• Item
    Expectancy-Value Profiles in Math and Science: A Person-Centered Approach to Cross-Domain Motivation with Academic and STEM-Related Outcomes
    (Elsevier, 2021-04) Fong, Carlton J.; Kremer, Kristen P.; Hill-Troglin Cox, Christie; Lawson, Christie A.
    The need to enhance the STEM workforce and, in turn, the STEM educational pipeline is a prevailing issue in the U.S. One critical component in this pipeline is students’ interest in STEM majors and their persistence in such majors, theorized to be a function of both students’ perceived value and expectancy beliefs in the subject matter. Using an expectancy-value lens, we examined cross-domain patterns of high school students’ expectancy beliefs and values in both mathematics and science using a person-centered or profile approach. With data from the High School Longitudinal Study, latent profile analysis revealed five profiles characterized as Low Math/Low Science (i.e., endorsing low levels of expectancy and value beliefs in math and science), Moderate Math/Moderate Science, High Math/High Science, Low Math/High Science, and High Math/Low Science. Taking into account aspects of students’ background and school context, we found that motivational profile membership predicted math and science high school achievement, college persistence, and both STEM major intentions and decisions. Moreover, there were a number of gender and racial/ethnic differences and contextual variation in profile memberships as well. Implications for theory and educational practice are discussed in relation to study findings.
  • Item
    LASSI's Great Adventure: A Meta-Analytic Review of the Learning and Study Strategies Inventory and Academic Outcomes
    (Elsevier, 2021-09) Fong, Carlton J.; Krou, Megan R.; Johnston-Ashton, Karen; Hoff, Meagan A.; Lin, Shengjie; Gonzales, Cassandra
    There have been considerable efforts to describe, examine, and foster the strategies students use while learning. Defined as thoughts, behaviors, beliefs, or emotions that facilitate knowledge acquisition, learning strategies play an essential role in students’ achievement. This study reports on a random-effects meta-analysis of 158 studies (2,897 effect sizes; N = 71,852 students) on relationships between learning and study strategies, as measured by ten subscales of an established and prevalent instrument, the Learning and Study Strategies Inventory (LASSI; Weinstein et al., 1987, 2004, 2016), and academic outcomes measured as GPA/grades, test scores, and persistence. Results indicated that motivation strategies had the highest positive correlations with GPA and persistence outcomes. For test scores, test taking strategies, anxiety, and selecting main ideas were the strongest positive correlates. Associations between LASSI subscales and outcomes were moderated by age, indicating lower correlations among students in postsecondary contexts compared to K-12 settings. Implications for research and practice regarding the role of strategic learning are discussed.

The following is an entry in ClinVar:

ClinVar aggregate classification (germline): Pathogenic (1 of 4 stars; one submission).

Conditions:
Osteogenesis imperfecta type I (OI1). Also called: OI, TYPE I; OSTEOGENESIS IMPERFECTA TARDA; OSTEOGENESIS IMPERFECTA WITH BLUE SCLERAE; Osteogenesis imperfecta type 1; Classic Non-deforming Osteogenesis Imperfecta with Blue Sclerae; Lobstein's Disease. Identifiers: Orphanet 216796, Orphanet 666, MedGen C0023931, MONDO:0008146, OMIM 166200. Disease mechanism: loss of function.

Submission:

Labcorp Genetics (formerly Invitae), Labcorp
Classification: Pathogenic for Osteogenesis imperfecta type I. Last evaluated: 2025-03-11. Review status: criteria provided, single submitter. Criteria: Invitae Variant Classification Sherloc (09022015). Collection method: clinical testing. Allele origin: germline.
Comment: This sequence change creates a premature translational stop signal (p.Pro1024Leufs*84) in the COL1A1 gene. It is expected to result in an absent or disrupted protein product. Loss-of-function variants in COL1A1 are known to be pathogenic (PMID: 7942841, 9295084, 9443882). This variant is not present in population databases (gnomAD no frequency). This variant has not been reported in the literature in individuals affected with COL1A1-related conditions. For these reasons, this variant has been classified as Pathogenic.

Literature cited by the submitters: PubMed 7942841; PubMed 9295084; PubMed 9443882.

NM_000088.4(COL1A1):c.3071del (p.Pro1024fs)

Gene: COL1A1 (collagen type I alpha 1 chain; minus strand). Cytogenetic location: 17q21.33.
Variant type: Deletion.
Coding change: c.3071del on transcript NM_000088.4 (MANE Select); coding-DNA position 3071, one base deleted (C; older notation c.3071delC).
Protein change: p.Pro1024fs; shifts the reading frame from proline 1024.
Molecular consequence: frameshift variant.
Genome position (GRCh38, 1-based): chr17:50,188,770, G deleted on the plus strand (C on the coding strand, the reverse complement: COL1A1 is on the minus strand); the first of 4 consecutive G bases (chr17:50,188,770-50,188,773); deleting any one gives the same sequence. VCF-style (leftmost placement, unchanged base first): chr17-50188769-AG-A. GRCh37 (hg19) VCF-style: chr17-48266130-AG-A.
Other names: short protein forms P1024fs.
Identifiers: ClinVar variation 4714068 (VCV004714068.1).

• Item
    Academic Help-Seeking and Achievement of Postsecondary Students: A Meta-Analytic Investigation
    (American Psychological Association, 2023-11) Fong, Carlton J.; Gonzales, Cassandra; Hill-Troglin Cox, Christie
    Nearly all college students require some academic assistance throughout their learning experiences. Rather than a dependent act, help-seeking is a self-regulated and motivated strategy; however, there are mixed findings regarding the relationship between academic help-seeking and academic achievement. Thus, the current study used meta-analytic techniques to assess the relationship between academic help-seeking variables and achievement (GPA, grades, test scores) among postsecondary students in 108 studies (119 samples, N = 37,941). Findings revealed a positive association between self-reported, need-contingent help-seeking behaviors and student achievement; the average weighted correlation was very small but potentially meaningful in the long run. Furthermore, the quality of help-seeking mattered, revealing small to moderate associations of greater consequence. Specifically, and executive help-seeking were negatively correlated to achievement; instrumental help-seeking along with formal help-seeking was positively correlated with academic performance. Moreover, a few factors significantly moderated the relationship between help-seeking and achievement. Implications for research and practice will be discussed.
  • Item
    "Feedback to the Future": Advancing Motivation and Emotional Perspectives in Feedback Research
    (Taylor & Francis, 2023-01) Fong, Carlton J.; Schallert, Diane L.